The lashing rain did little to deter an eager crowd from gathering at Peckham Rye’s Hannah Barry Gallery to help celebrate the early successes of two young and ambitious publications that might as well have shared DNA, Music & Literature and The White Review. All around the Gallery was the work of Oliver Griffin, an artist exploring “borism,” and who had been featured, appropriately enough, in The White Review no. 3. Also on show was work by James Clapper, who combines an industrial aesthetic with performative elements, as well as Rob Sherwood, who was featured in TWR’s February 2015 online issue.

Luke Williams and Natasha Soobramanien perform a chapter from their collaborative novel.

Luke Williams and Natasha Soobramanien perform a chapter from their collaborative novel.

Jacques Testard, a founding editor at TWR, kicked off the evening of readings and musical performances by introducing Natasha Soobramanien and Luke Williams. As the two publish chapters of their co-written novel across an array of literary outlets, including the chapter “Debt” in The White Review no. 12, their performance of this section highlighted the collaborative nature of the work. Reading in tandem, one author or the other occasionally fell silent, while their lines were often delivered slightly out of time; they exchanged dialogue, and at other times wholly disparate sections were read simultaneously. The effect was similar to watching a couple recite contradicting memories of the same relationship, or like a sort of dance of “competing lyrics and contrasting choruses” in which the two voices, at random moments, unified.

Daniel Medin, co-editor of Music & Literature and a contributing editor for The White Review, then explored the many ways in which M&L aims to support and promote artists who, despite exceptional catalogs and international acclaim, remain under-acknowledged in the Anglophone world. Their most recent issue is a case in point, gathering together a generous amount of untranslated work by Norwegian writer Stig Sæterbakken, Chinese author Can Xue, and Finnish composer Kaija Saariaho.

Maya Homburger and Barry Guy perform  “Veni Creator Spiritus”

Maya Homburger and Barry Guy perform “Veni Creator Spiritus”

Two live music performances came from Swiss baroque violinist Maya Homburger, fêted for her interpretations of Bach, and double bassist Barry Guy, whose polymathic talent spans early music, jazz, and improvisation. Guy is also an accomplished composer; a graphic score of his graces the cover of M&L no. 4, which celebrates the pair’s individual and collaborative achievements. Their first set shifted seamlessly from the ninth-century hymn “Veni Creator Spiritus” into two of Guy’s own compositions, Breathing Earth and Rondo for Nine Birds. This latter piece, a response to a drawing by Fred Hellier, attempts a musical representation of a scattering of birds, with its recurrent theme providing an underlying continuity to surface chaos.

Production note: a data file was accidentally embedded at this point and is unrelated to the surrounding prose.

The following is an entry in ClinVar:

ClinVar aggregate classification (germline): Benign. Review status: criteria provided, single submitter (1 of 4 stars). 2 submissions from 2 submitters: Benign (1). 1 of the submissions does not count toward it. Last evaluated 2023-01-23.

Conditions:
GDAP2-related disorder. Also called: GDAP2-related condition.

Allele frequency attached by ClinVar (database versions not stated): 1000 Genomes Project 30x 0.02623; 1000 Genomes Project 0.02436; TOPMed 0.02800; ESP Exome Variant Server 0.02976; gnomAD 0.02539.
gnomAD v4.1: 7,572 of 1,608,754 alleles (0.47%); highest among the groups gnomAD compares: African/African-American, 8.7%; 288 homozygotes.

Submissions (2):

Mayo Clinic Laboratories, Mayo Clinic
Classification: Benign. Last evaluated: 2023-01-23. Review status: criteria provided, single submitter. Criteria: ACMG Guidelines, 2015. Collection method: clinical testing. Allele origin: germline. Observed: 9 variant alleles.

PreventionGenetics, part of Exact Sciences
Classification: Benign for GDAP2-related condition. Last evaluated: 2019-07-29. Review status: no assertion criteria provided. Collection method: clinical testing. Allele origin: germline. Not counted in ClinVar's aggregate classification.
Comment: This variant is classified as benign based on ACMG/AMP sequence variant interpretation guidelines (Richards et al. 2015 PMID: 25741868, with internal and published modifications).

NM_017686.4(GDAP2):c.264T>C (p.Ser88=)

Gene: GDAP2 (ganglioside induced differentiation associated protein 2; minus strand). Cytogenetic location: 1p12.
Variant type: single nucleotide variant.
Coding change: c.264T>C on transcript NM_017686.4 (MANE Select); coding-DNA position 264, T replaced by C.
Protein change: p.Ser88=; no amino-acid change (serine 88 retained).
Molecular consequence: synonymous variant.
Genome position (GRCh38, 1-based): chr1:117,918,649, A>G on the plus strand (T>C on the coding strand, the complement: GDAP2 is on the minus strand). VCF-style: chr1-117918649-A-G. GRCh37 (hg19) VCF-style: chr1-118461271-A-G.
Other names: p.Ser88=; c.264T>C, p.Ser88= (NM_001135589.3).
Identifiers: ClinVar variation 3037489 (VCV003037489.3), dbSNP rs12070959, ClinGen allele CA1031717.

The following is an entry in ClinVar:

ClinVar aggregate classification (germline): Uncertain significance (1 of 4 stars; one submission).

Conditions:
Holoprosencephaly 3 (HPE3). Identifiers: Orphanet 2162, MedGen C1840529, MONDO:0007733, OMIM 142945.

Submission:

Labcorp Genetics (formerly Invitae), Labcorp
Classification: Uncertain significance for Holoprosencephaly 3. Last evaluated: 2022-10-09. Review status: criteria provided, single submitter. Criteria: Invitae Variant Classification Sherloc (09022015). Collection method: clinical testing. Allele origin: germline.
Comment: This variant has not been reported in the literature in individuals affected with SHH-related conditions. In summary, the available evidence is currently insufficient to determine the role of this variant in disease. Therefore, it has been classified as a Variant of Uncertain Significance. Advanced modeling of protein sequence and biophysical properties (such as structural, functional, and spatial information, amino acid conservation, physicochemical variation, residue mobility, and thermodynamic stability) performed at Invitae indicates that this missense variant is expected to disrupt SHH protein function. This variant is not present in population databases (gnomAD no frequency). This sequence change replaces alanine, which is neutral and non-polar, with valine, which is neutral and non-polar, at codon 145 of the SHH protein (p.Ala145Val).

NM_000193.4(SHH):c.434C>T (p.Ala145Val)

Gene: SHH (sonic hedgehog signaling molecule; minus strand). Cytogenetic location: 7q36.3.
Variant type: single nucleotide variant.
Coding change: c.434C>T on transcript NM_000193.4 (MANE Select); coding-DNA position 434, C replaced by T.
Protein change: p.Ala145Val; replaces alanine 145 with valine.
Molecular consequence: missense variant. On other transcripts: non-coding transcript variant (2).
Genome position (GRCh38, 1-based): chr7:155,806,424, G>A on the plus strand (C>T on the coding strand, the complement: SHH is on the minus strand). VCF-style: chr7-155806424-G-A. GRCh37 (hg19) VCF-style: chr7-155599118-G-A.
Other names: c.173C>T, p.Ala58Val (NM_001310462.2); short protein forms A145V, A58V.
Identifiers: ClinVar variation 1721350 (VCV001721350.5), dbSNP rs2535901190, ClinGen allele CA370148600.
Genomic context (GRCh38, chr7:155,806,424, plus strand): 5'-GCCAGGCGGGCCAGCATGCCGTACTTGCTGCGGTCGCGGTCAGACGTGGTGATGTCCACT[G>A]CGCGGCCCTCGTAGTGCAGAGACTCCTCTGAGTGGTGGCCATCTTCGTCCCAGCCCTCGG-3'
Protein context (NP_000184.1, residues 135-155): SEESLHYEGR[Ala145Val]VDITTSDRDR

A reading by Holly Pester.

A reading by Holly Pester.

Following this rousing performance was the poet and multidisciplinary writer Holly Pester, whose research residency at the Women's Art Library, an archive of feminist art from the 1980s, inspired the first poem she read. Pester's magpie mind was in evidence throughout the reading, her poems reflecting sources that were wide-ranging and seemingly scattershot; the small sample she read contained mentions of live open-heart surgery on a prosthetic body, a lawnmower instruction manual from the 1920s, and a philosophical investigation of feet. The vocal precision of Pester's recitation—singsong cadences abruptly cut short by deadpan utterances—had the packed room laughing out loud.

Adam Thirlwell then took the stage and expressed his trepidation at his planned presentation: he would first read a selection by László Krasznahorkai, a “serious Nobel candidate,” followed by an excerpt from his own novel, Lurid & Cute. The first reading was indeed special—an excerpt from “The Sukhum Photos,” in George Szirtes’s translation, which appeared in M&L no. 2. But Thirlwell needn’t have worried. The excerpt from his latest—a scene in which Lurid & Cute’s unnamed narrator, “a seemingly sweet guy in a kind of tropical suburban paradise,” holds up a local nail salon with a replica gun—proved a splendid pairing; as Thirlwell himself noted, Krasznahorkai's writing is both “strangely comic” and intellectually formidable, and the side-by-side reading made for an intriguing congruence. He also described his first encounter with Krasznahorkai: through Animalinside, the collaborative project with the German painter Max Neumann, who himself would come to be featured alongside Krasznahorkai in Music & Literature no. 2.

Adam Thirwell prepares to read from his novel,  Lurid & Cute .

Adam Thirwell prepares to read from his novel, Lurid & Cute.

The event concluded with a second set from Homburger and Guy: Mystery Sonata No. 10 “The Crucifixion” by Heinrich Biber—a series of laments punctuated by highly aggressive interludes and culminating with what Homburger called “a Baroque-style earthquake”—followed by five of Guy's Fizzles—tight, minute-long, Beckett-inspired pieces in which Guy creates specific sonorities by stroking the strings with a bristle brush or scouring a stick over the body of his bass. Though Homburger spoke of the need to avoid virtuosity for its own sake, the effect was nothing short of breathtaking; I felt truly privileged to have had the opportunity to witness two consummate artists pushing themselves—and each other—to the limits of their own creativity. In all, it was a rousing conclusion to a memorable evening. We all poured back out into the rain a touch warmer for having attended.

—Deborah Smith

All photographs courtesy of Oliver Taylor